Ferdinand Lot
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Ferdinand Lot

Ferdinand Victor Henri Lot (Le Plessis Piquet, 20 September 1866 – Fontenay-aux-Roses, 20 July 1952[1]) was a French historian and medievalist. His masterpiece, The End of the Ancient World and the Beginnings of the Middle Ages (1927), presents an alternative and possibly more objective account of the fall of the Roman Empire than does Edward Gibbon's Decline and Fall of the Roman Empire, which set the tone for Enlightenment scholarship blaming the fall of classical civilization on Christianity.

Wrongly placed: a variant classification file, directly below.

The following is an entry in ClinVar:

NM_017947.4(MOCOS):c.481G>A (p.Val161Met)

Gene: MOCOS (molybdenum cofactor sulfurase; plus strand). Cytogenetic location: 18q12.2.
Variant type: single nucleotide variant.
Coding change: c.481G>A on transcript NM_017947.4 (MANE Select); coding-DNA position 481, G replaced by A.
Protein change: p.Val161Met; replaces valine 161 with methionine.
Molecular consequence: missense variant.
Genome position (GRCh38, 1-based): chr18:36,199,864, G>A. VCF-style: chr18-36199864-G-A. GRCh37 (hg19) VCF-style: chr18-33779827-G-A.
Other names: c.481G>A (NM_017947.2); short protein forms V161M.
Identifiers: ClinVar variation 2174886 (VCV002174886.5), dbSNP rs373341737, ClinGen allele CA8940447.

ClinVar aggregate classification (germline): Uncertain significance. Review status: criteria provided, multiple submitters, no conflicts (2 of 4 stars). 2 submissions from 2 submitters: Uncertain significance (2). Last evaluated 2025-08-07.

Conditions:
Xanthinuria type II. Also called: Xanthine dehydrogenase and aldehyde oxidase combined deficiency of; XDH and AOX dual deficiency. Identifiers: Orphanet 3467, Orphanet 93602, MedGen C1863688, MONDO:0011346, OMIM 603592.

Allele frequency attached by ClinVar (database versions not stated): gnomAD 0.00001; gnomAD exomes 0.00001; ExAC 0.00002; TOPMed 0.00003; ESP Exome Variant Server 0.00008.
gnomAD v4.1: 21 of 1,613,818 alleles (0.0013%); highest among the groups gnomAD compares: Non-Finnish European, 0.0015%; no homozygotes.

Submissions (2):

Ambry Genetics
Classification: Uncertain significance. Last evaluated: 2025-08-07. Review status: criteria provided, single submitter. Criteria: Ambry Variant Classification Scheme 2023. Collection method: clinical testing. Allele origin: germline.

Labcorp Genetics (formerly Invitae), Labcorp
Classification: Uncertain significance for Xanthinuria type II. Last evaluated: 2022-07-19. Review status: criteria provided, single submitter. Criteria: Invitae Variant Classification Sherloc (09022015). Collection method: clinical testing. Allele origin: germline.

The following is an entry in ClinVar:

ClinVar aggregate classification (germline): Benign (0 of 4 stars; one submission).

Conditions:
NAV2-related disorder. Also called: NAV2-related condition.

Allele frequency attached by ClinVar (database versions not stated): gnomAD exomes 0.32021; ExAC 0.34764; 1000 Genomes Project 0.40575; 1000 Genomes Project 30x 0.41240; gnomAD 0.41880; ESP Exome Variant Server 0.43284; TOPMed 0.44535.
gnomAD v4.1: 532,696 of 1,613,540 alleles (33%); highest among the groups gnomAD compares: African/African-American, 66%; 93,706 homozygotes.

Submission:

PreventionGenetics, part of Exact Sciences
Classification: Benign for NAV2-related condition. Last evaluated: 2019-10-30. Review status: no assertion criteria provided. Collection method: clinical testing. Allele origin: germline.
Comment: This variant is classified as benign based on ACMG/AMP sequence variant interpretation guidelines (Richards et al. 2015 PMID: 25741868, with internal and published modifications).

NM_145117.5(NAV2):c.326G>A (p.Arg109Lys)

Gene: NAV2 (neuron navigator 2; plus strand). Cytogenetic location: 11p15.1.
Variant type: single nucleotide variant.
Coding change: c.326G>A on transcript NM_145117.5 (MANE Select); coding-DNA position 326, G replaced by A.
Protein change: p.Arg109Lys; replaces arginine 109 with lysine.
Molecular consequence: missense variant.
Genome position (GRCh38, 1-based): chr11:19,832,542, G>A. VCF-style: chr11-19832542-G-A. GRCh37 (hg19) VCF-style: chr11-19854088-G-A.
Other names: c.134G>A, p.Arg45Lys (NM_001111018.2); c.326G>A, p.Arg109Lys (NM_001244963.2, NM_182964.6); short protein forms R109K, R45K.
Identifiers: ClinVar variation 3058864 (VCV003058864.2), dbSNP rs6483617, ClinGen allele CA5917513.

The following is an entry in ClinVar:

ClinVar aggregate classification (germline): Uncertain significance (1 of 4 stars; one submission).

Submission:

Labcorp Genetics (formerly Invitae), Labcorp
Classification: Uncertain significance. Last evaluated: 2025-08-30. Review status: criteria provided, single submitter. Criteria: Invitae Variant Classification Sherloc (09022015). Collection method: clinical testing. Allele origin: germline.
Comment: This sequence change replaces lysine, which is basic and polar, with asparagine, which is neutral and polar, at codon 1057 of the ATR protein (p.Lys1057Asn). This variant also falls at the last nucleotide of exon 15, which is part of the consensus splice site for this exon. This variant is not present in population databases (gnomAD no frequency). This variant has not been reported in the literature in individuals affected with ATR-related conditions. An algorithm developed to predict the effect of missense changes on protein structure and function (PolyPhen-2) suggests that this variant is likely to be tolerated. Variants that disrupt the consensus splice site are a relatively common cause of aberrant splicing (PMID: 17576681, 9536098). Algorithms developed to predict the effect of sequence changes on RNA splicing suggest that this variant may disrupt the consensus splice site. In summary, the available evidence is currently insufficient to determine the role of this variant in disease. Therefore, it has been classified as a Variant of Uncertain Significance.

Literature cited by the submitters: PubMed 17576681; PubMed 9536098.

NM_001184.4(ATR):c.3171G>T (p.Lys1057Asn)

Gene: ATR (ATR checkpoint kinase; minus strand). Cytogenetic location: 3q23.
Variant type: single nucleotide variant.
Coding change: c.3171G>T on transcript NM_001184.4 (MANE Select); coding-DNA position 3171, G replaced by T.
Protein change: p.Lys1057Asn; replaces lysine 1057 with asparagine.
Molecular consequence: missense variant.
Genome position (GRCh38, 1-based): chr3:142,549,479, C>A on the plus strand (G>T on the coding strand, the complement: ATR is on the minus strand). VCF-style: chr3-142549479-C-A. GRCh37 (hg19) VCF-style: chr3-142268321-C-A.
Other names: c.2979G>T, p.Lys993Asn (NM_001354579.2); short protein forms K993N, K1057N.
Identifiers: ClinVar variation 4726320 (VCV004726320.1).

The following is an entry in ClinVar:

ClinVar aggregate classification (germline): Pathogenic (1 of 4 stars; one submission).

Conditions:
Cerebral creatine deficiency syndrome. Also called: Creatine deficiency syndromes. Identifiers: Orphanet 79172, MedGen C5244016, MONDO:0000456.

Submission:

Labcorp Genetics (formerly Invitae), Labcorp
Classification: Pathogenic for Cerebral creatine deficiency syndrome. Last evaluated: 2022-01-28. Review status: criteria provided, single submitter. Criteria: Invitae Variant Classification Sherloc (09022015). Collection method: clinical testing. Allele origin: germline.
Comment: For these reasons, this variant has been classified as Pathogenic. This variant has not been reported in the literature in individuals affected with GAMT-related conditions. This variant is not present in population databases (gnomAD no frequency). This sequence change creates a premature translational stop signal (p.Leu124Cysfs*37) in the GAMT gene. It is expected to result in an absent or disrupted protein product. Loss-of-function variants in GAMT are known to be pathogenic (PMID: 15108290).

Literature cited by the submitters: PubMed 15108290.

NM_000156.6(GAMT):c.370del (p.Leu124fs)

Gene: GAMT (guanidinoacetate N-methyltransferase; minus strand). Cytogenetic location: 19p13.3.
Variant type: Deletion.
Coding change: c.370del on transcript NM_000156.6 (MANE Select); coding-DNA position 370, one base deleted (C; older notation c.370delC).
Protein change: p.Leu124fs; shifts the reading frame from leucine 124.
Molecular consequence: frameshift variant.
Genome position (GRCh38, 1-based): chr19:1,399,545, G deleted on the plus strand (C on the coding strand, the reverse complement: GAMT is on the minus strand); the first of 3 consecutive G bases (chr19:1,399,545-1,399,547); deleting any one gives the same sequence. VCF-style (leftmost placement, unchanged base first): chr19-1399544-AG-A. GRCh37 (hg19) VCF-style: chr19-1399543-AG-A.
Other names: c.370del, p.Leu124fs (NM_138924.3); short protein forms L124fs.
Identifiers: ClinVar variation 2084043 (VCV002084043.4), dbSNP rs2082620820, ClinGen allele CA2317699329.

Lot was a member of the Académie des Inscriptions et Belles-Lettres, part of the Institut de France, and an honorary professor at the Sorbonne.

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Further reading

  • (in French) Mahn-Lot, Marianne, "À propos des papiers inédits de Ferdinand Lot" in Bibliothèque de l'école des Chartes, Volume 155, Number 1, 1977. (Available online at Persée)
  • (in French) Perrin, Charles Edmond, "Ferdinand Lot, 1866–1952" in Hautes études médiévales et modernes, no. 4, 1968.

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